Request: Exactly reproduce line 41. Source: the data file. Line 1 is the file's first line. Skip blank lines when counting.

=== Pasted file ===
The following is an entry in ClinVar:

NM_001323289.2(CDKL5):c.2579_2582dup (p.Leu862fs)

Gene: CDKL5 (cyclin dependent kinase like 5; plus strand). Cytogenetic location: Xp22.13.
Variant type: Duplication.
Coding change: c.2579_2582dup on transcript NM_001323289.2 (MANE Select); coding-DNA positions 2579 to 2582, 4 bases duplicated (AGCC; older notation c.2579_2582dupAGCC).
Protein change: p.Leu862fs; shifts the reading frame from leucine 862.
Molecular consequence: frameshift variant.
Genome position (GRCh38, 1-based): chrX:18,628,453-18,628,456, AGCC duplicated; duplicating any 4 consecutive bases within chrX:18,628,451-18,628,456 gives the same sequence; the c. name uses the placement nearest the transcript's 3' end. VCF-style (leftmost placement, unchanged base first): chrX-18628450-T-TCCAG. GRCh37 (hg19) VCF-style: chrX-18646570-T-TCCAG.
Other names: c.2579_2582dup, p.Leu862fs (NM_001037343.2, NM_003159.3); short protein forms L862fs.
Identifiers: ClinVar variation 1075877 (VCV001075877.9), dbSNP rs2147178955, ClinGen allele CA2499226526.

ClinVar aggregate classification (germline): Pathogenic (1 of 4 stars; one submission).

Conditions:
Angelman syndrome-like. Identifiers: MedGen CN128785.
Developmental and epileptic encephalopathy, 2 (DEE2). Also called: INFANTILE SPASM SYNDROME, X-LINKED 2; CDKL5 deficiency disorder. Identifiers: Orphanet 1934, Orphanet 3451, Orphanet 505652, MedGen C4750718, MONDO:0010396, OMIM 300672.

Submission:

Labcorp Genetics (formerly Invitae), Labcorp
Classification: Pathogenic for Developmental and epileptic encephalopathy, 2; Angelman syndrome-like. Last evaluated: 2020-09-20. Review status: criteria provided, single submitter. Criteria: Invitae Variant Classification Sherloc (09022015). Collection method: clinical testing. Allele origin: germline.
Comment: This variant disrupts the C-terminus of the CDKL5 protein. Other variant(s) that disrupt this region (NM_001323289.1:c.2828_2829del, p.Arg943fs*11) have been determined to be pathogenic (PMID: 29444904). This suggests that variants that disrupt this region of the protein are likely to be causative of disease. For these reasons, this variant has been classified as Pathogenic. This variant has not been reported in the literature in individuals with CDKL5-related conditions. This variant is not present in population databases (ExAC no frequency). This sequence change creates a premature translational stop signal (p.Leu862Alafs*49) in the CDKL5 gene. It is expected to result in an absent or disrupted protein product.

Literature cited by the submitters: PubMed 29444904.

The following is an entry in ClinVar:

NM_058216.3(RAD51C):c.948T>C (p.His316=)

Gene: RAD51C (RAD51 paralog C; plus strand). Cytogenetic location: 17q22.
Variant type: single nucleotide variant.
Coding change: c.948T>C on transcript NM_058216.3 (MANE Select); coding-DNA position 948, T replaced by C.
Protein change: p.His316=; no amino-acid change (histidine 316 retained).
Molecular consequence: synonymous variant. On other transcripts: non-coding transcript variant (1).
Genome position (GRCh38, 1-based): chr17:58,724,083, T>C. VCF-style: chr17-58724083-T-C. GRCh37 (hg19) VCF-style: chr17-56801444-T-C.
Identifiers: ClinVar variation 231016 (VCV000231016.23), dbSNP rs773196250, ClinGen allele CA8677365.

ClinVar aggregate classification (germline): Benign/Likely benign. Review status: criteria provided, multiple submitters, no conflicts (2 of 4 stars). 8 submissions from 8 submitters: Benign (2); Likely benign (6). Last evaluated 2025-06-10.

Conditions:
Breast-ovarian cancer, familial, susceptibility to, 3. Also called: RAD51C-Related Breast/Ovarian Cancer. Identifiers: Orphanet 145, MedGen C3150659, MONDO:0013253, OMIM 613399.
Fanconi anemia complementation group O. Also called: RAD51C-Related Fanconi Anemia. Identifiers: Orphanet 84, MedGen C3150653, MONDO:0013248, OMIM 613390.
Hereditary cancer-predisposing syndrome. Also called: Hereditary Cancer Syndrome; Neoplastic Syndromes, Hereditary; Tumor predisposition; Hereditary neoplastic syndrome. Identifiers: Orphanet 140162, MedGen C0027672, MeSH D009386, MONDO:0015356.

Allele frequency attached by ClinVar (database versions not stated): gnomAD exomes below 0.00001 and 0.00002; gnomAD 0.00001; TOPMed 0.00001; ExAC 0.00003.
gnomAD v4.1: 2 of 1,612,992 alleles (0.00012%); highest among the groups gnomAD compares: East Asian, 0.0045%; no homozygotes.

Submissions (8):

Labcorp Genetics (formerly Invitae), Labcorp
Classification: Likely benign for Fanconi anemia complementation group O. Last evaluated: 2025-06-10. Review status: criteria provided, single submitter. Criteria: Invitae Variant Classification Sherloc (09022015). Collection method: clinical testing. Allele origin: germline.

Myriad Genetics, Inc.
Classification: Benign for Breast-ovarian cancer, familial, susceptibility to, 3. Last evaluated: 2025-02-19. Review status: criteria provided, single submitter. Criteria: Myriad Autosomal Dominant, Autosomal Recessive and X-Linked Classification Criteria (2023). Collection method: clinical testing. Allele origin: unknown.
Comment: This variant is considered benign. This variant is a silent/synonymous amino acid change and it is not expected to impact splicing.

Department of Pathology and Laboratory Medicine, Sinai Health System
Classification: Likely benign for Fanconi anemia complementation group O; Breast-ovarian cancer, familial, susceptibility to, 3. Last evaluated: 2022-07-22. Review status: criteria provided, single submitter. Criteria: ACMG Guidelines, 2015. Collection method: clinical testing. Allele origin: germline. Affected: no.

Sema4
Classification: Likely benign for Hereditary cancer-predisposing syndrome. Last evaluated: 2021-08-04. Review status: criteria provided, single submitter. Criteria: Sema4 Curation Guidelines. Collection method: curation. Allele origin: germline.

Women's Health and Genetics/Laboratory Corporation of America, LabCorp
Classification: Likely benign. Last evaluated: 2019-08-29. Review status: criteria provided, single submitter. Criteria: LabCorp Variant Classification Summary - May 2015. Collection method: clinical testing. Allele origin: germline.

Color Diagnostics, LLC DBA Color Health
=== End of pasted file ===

Comment: This variant is considered benign. This variant is a silent/synonymous amino acid change and it is not expected to impact splicing.